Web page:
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Murphy, Thomas H. (ed.) / Wisconsin alumnus
Vol. 73, Number 1 (Oct. 1971)

Schmitz, Jody
No, you haven't heard everything,   pp. 14-16


Page 15


NO, YOU HAVEN'T HEARD EVERYTHING
   ""Herman" will out-stereo anything developed to date, and
that's only one technical goodie they're
working on at WHA. Artwise, they're developing radio drama. Again.
                                                By Jody Schmitz
There's a new character on campus
these days.. His name is "Herman,"
and he has two microphones for
ears and a piece of foam rubber for
a head.
"Herman" is the nickname of a
piece of equipment used for recording
binaurally by the National Center
for Audio Experimentation at
the University.
Monster that he is, he performs
miracles on tape which put the lis-
tener in the center of the sound as
does no other form of audio repro-
duction. With this ability he is
extending, the reputation of the UW
as a leader in radio and audio
experimentation.
In the two years the NCAE has
been in existence, this unusual re-
cording unit has become famous.
Last spring "Herman" was introduced
by John Macy, president of the
Corporation for Public Broadcast-
ing, as one of the important guests
at the head table of the first public
radio conference in Washington.
In Pago Pago, a Samoan version of
"Herman" called "Ermani" has
been recording native folk music
on battery-operated stereo machines.
In binaural recording the sound
surrounds you-comes at you from
in front, in back, on either side. You
would swear, if your eyes were
closed, that you were indeed in that
concert hall or on that stage.
Your head becomes "Herman's"
head. Your ears hear what enters
the microphones on the recording
unit. The foam rubber between them
isolates the microphones as does the
head between the ears.
NCAE, which just started its third
year on the campus, is the only
  such center in the United States
  studying audio techniques. It is
  funded by the Corporation for Pub-
  lic Broadcasting, which doles out
  dollars from public and private
  sources to improve non-commercial
radio and television.
This year NCAE is directed by Ed
Burrows, who came to Wisconsin
in 1970 from the University of
Michigan to act as associate director
under Karl Schmidt, head of WHA
and the state radio network. Long-
time WHA staffer, Don Voegeli,
teacher-musician-hi fi buff, is
technical director, and there are
three other full-time staff members.
The center experiments with all kinds
of sound, not only binaural. Its
goal is "to come up with guide-
lines for the improvement of sound
in broadcasting," according to Bur-
rows. He points out that it is an
audio project not a radio project
and it is hoped that NCAE's work
will assist TV broadcasting, as well.
"It's not untrue to say that sound
is the new medium," says Schmidt
in the center's newsletter. "Sound
has been re-discovered as the essen-
tial part of many methods of com-
munication. We knew it all along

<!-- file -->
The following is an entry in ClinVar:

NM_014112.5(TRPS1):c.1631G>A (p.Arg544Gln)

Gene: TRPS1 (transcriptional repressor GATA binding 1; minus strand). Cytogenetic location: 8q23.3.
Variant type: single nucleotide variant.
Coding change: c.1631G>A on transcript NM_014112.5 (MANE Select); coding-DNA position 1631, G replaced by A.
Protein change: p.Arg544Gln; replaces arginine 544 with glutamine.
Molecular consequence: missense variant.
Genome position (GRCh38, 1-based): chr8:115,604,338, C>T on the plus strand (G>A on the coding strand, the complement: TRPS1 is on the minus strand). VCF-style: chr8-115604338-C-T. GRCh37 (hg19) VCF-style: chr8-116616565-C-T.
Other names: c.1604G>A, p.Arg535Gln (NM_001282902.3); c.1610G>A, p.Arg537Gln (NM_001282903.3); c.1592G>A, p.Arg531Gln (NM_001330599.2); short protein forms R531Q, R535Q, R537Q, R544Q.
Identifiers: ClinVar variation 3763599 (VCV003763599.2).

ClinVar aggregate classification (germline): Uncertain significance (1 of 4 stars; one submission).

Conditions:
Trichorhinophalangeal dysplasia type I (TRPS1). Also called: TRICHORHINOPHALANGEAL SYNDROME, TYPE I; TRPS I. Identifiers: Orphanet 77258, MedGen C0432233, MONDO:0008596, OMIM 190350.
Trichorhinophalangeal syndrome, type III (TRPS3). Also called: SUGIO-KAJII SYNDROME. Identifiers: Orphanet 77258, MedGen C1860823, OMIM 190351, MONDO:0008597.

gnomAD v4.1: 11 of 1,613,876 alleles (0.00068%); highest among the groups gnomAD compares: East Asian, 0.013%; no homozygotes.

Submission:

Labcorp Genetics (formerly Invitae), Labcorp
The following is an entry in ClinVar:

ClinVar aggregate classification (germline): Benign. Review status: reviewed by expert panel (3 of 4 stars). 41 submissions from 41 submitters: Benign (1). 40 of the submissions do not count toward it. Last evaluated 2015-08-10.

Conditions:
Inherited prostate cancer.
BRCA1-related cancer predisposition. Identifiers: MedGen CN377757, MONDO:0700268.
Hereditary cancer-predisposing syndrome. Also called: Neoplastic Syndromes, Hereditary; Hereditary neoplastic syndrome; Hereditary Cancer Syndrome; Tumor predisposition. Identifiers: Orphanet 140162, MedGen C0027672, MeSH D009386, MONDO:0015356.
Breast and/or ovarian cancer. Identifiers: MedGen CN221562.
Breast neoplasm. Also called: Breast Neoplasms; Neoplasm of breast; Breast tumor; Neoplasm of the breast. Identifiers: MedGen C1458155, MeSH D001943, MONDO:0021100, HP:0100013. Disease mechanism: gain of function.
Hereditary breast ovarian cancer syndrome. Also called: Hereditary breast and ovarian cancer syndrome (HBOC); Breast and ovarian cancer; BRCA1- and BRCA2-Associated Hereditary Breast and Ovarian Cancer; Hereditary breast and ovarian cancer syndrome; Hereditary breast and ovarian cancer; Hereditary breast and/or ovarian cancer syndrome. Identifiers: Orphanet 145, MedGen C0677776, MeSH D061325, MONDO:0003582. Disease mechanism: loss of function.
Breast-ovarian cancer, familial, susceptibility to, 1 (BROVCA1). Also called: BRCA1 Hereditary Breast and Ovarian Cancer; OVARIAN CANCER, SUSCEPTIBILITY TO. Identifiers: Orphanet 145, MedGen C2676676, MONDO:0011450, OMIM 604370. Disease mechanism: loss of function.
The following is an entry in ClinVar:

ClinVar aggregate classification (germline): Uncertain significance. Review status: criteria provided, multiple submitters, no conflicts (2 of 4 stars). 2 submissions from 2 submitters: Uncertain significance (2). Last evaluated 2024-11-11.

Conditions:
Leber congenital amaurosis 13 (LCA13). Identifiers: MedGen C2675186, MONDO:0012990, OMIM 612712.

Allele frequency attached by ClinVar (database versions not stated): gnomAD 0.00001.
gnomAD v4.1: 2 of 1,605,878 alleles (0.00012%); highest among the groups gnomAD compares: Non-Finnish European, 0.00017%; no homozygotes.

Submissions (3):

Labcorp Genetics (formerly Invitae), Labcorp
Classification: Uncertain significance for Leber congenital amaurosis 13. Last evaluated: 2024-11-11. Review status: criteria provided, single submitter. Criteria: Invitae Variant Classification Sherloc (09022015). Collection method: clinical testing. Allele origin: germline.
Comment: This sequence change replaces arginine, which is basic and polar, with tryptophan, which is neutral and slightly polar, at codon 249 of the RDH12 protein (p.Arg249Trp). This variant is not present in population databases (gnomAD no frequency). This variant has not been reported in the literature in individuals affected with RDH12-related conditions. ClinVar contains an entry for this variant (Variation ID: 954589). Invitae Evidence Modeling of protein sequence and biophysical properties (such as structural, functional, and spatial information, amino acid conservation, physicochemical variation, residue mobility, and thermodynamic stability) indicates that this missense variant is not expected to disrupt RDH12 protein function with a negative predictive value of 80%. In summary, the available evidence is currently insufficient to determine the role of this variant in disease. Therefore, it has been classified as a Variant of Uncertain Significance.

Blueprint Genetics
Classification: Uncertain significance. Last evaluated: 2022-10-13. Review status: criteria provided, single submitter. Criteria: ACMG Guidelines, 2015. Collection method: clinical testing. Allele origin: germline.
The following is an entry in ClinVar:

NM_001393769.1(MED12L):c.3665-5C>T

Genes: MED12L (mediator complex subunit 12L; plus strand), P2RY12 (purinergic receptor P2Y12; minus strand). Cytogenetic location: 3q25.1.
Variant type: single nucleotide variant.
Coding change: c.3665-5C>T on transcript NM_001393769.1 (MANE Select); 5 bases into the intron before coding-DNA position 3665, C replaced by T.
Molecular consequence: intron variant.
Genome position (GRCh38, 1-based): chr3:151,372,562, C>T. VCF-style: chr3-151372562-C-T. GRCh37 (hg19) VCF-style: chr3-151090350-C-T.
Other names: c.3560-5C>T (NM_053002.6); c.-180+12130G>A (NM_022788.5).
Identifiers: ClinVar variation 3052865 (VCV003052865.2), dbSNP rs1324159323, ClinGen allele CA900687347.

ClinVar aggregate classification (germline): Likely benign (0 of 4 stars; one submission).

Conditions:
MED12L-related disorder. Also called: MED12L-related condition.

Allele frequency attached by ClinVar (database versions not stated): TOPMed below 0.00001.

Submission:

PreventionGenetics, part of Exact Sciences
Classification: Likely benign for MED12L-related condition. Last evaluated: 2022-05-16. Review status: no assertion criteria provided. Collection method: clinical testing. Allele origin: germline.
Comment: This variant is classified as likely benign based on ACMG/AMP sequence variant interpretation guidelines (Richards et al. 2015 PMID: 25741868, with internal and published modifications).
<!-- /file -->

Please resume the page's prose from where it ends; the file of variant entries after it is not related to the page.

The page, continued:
but tended to forget. There are
examples of film-makers producing
sound tracks first, then finding
images to fit; television receiver
manufacturers, looking toward the
day of 70% color in homes, talk
now of larger speakers and stereo
reception; FM stations, once aban-
doned in the face of TV, now sell for
as much as a million dollars; the
vitality and innovation in what used
to be called 'rock' and 'music' are
too restrictive to be useful descrip-
tions of the sounds produced; and
sound is being used, particularly by
the young, as a kind of liturgical
accompaniment and -reflection on
life."
Research in quadraphonics (4 chan-
nel stereo) has been stimulated
by manufacturers' claims that it is
the sound of the future. Several
public radio stations have engaged in
experimental quadracasts. So NCAE
hopes to answer some of the prob-
lems of production and plans to
  record more than the musical con-
certs that have been done so far.
Then they will compare the outcome
-four-channel stereo on speak-
ers-with binaural sound on phones.
There isn't much left to do to
monaural sound, the sound we hear
on non-stereo radio, TV and records,
so the center is concentrating on
new writing for broadcasting rather
than on technical matters. The staff
feels that radio has unique possi-
bilities as an art form in itself.
"Non-visual theater as it existed
in the Golden Age of radio, in spite
of nostalgia among the middle-aged
and its 'campy' appeal to some
elements of the young, may well
have passed beyond the point of seri-
ous resurrection," Burrows says.
"Radio theater, aural drama, is
hardly dead, however. It exists all
around us: in the brief commercial,
the improvisatory satirical sketch,
the interplay of words and music
employed by rock groups or environ-
mental composers. The 'mini-
drama', whether used to convey
information, or as a technique for
presenting purely artistic materials,
has a role to play in public broad-
casting."
One result of this challenge was a
series of short sketches-three to
seven minutes-on environmental
and ecological problems which have
come to be known as "ecodramas."
The half-dozen fantasy skits range
from the lyrical to the satirical,
and most of them have already been
broadcast over National Public
Radio.
Another new series developing from
the search for new forms is one in
which several young American
poets will present their work in short
programs. Burrows, himself a poet,
is reworking their writings for
presentation in a semi-dramatic way.
Music and sound effects will be
used in addition to the voice read-
ing the poetry (most often that of
the poet himself). The Putney Elec-
15
October, 1971


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